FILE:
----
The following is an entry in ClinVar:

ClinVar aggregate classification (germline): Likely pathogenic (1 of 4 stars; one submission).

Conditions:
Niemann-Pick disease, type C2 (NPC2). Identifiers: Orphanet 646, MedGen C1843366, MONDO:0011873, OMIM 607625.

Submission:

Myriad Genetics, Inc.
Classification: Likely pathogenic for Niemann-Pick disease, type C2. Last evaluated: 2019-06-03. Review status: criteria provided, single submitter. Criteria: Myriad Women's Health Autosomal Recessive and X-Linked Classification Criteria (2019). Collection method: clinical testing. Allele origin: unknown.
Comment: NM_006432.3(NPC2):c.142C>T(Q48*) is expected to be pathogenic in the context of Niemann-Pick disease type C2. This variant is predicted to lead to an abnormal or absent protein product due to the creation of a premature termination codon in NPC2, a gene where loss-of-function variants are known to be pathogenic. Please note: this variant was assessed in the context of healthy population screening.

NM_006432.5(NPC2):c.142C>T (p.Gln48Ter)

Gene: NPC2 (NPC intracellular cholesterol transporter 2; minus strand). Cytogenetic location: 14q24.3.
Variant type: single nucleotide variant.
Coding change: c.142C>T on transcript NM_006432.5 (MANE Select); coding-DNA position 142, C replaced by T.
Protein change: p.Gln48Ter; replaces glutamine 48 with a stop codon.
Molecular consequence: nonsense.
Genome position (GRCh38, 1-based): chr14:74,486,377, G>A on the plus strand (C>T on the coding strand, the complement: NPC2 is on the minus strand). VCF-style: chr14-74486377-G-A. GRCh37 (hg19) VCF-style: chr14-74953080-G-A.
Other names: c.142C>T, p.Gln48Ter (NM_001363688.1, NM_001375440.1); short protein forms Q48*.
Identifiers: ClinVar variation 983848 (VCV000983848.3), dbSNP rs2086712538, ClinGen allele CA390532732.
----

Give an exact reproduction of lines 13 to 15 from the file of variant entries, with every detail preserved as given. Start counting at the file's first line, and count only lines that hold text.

Protein change: p.Gln48Ter; replaces glutamine 48 with a stop codon.
Molecular consequence: nonsense.
Genome position (GRCh38, 1-based): chr14:74,486,377, G>A on the plus strand (C>T on the coding strand, the complement: NPC2 is on the minus strand). VCF-style: chr14-74486377-G-A. GRCh37 (hg19) VCF-style: chr14-74953080-G-A.